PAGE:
Once we got away from the jellies and peered down into the water, we were disappointed. The visibility was maybe three feet and, even though the dive guide pointed out different fish and a shark (yikes!), I didn’t see anything but a few small fish that were swimming near the top. I know the guide hated that the water wasn’t clear too because he tried really hard to make sure everyone saw something- anything. He brought up a few starfish from the bottom and different shells, and, although it was nice that he was trying, I was still let down that we couldn’t see anything on our own.
After snorkeling around one side of the island, a smaller speed boat took groups to a sandy beach on the other side of the island. The water was somehow super clear by this new beach, and we wished we had our snorkel gear.
The ride back to the marina was pretty long, but this is where the crew shown brightest. While everyone was eating lunch and drinking the (included) adult beverages, the crew put on dance music and started their entertainment. As for me, after being in the sun all day I really just wanted to take a nap! All said and done, the trip wore us out!
- By far the best part of this tour was the crew. They were friendly, helpful, entertaining and really wanted everyone to have a good time. And, they didn’t try to sell you anything additional- which is my pet peeve with organized tours.
- The tour provided breakfast and lunch, with adult drinks served on the way back from the Island. All the food choices were really fresh and really good (delicious pastries and fruit in the morning and sandwiches, fruit and potato salads for lunch).
- We were the ONLY tour group at the site. (When we went to the Great Barrier Reef we had three other tour groups near us.)
- On the boat trip out to Marietas Islands, the crew pointed out lots of different species of birds and were able to take the boat super close to the islands to get the best photos possible.
- They have wetsuits available if you feel more comfortable wearing one in the water.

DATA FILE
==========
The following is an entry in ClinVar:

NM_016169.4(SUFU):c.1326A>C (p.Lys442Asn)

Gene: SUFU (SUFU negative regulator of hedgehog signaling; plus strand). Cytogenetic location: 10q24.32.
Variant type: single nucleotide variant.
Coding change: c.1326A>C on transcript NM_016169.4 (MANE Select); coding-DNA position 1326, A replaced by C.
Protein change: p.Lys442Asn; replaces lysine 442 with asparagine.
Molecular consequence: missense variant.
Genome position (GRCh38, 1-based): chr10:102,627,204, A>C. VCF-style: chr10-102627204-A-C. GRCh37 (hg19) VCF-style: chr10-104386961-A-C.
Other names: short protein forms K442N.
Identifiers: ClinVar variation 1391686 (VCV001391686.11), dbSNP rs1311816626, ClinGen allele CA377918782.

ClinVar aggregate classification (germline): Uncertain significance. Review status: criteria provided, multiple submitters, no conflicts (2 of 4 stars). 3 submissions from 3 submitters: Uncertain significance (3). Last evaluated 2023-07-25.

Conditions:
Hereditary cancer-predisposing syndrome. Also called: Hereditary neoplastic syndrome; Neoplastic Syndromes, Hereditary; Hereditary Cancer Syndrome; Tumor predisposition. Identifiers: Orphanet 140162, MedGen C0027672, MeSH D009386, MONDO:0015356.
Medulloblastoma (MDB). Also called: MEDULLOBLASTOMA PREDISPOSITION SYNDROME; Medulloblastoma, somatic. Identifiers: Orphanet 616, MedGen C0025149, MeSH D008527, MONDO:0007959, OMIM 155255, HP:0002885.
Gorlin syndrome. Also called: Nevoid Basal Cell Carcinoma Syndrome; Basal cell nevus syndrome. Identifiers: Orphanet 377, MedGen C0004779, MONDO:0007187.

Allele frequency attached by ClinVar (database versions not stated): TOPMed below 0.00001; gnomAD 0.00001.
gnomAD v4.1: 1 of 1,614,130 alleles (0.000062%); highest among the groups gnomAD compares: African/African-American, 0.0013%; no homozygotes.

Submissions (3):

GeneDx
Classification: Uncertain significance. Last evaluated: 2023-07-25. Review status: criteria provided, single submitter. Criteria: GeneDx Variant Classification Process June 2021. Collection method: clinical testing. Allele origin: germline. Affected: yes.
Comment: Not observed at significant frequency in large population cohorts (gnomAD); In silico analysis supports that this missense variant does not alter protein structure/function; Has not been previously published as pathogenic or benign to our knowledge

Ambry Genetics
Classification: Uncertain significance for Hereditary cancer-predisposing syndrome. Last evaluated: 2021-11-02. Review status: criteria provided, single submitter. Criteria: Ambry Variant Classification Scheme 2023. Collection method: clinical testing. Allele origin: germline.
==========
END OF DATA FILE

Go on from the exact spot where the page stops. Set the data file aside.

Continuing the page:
- Kayaks are available for anyone to use (although they don’t have enough for everyone to use at the same time).
- Well, this is a snorkeling trip and I have to say, the snorkeling conditions just weren’t that great. This could happen at any dive site, at any time- I know- but it definitely effects your snorkeling experience if you can’t actually see anything in the water!
- Because of the current and conditions in the water, a lot of stinging jellyfish were in the water. Within minutes of getting off the boat, I was stung probably twenty times. They were small jellyfish, but still- swimming through the water, I was constintly twiching from stings.
- They didn’t have the most up to date equipment (like self-clearing snorkels) but what they had was really clean.
- The tour company leaves from the marina which was about 45 minutes away from our resort. It was great that they could pick us up from the resort, but travel time just getting to and from the marina was about 1.5 hours of the day- which is a lot of your time.
If I were to do it again:
- I would call the morning of the tour to check the water conditions and if they weren’t great- I’d reschedule the tour. I love snorkeling but if you can’t see anything in the water, it’s not worth it.
- I would wear the wetsuit provided by the tour company. I like snorkeling in just my bathing suit because I feel more connected to the water and animals (I know I’m weird), but with the possibility of jelly fish, I’d rather be sting free than one with nature.
- Bring tip money for the crew (we had some money on us luckily, but it’s something you might overlook)
- More sunscreen. We put tons on before we left the resort, but by 3pm we needed another full application. We stayed under the roof for the late afternoon which totally saved us a mean sunburn.
Do you like to snorkel? What is your favorite dive spot?